One of my players and I were surfing cable the other night and talking about D&D when we stumbled across Hellboy II, which we'd seen before. It wasn't long before we were noting similarities between the onscreen action and D&D, specifically 4e.
We'd both seen Hellboy II before, but if you haven't you'd better stop reading.
I think Hellboy II would make a spiffy 4e campaign basically because of all the flashy set-piece fights in unusual places: the troll market, the library, the churning gears of the Golden Army's vault.
Then there are the monsters. It would be a lot of fun to recreate Hellboy II's monsters in 4e. There seemed to be a similarity in that you've got kind of a basic attack and then some sort of surprise power. For instance, the huge troll can shoot out his fist on a chain. The forest lord is an insta-kill if you 'crit' him in the head. And then of course there's The Golden Army itself, which would be great as one of those big combats that turns out to really be a skill challenge. The point at which the heroes realize that the automatons repair themselves and that they are screwed is awesome.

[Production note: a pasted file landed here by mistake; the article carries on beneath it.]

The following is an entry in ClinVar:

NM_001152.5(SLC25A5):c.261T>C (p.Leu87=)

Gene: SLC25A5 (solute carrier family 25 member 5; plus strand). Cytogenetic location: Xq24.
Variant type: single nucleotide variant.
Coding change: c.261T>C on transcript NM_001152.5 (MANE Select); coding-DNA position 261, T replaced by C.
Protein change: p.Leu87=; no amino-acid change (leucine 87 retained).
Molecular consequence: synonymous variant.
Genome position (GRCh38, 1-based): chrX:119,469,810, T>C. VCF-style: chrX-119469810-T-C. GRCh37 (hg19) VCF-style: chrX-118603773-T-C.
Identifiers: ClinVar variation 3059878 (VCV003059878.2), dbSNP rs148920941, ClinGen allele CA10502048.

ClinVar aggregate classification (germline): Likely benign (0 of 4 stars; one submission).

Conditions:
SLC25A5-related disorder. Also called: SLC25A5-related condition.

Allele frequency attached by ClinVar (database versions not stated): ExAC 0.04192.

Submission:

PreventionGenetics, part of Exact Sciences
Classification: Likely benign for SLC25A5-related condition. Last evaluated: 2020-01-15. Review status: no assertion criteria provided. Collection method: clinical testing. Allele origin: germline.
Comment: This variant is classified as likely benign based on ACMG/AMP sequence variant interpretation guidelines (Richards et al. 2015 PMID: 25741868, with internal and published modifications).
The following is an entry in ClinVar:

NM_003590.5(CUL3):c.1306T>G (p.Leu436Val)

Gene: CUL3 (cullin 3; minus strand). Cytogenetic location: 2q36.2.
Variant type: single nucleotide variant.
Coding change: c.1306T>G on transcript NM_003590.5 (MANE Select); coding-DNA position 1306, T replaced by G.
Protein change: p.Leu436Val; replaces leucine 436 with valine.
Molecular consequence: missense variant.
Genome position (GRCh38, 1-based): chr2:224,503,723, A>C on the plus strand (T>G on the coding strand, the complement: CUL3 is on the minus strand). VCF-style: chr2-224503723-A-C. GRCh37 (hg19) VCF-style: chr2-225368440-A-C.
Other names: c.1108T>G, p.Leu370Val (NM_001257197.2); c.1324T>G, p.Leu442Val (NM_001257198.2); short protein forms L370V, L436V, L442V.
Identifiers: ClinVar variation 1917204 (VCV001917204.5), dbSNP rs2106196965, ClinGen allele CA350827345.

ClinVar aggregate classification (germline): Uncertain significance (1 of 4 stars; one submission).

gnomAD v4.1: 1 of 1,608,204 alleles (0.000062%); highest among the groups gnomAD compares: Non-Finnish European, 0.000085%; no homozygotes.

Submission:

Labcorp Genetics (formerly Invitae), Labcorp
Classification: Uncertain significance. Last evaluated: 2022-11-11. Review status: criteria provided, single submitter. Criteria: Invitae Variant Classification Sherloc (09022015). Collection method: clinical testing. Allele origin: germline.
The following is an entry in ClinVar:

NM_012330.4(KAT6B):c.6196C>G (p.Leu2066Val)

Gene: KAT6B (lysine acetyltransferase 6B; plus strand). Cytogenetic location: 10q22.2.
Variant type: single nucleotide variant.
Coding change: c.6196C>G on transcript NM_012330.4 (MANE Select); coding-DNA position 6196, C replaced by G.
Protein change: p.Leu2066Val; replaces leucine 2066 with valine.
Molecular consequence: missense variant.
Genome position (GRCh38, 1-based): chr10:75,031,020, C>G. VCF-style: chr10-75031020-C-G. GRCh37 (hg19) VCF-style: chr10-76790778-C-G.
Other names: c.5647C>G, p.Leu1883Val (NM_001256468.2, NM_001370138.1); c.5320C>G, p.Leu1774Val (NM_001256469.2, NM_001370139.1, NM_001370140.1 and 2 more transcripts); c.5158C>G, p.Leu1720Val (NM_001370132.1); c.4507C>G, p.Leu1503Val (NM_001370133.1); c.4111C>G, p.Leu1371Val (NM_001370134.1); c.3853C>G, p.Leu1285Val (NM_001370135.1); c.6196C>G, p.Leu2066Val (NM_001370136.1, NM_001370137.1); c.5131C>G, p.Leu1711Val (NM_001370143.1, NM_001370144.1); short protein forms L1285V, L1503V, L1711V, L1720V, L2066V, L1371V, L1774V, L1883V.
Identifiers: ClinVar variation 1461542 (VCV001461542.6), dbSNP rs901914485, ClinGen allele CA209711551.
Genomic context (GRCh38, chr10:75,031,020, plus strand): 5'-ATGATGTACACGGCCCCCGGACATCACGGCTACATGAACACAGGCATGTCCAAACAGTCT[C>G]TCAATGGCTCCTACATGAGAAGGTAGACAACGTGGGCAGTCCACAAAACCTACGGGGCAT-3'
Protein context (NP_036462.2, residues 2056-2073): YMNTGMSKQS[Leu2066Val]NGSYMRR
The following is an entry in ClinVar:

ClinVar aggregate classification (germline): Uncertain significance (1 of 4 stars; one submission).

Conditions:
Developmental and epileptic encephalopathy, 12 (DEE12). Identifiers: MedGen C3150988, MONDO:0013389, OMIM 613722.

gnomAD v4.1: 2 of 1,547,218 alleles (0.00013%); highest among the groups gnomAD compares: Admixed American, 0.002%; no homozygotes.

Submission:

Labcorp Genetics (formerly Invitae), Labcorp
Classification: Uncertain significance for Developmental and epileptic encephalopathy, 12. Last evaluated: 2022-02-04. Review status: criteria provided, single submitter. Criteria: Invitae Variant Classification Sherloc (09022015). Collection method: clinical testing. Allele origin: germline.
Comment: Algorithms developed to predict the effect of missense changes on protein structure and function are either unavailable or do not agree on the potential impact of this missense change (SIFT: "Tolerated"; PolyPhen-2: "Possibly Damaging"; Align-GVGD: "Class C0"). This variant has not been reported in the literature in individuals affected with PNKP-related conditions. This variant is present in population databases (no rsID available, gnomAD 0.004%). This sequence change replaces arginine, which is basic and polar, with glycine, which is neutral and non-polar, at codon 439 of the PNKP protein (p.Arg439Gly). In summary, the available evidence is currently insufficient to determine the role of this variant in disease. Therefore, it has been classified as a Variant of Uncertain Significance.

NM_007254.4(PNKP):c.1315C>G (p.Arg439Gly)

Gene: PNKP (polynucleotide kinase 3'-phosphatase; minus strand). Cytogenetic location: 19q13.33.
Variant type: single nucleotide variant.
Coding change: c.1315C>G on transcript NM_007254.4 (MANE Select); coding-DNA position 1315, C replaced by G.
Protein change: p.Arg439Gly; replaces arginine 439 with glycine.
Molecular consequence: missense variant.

Then there's the psychicly linked elven prince and princess. What a great hook for a BBEG that would be! The person you're trying to save is the good twin of the person you have to destroy.
And of course, you have your party of bad**** with diverse powers: Hellboy himself works pretty much straight-up as a tiefling fighter (albeit one who has taken INT as his drop stat). Liz is, what? A dragon sorcerer? An infernalock? Someone with lots of FIREpower, anyway, and I'd say a high CHA by the way she ensnares men. Johann Krauss is clearly a revenant, maybe as a leader class of some sort. I think Abe might be some sort of homebrew. As a DM I might advise him to rethink that one, as his stats seem a little lacking. Maybe try a psion instead?
The real inspiration, though, was The Angel of Death, the bizarre character with eyes on its wings that Liz has to bargain with for Hellboy's life. My player turned to me and said, "Our game needs something like that. Creepy but cool." I grinned and said, "Don't worry..."
If there's anything I would really want to take away from Hellboy II, though, it's flavor. Harnessing just a little bit of the bizarro creativity that inhabits every moment of this movie would definitely take our game to the next level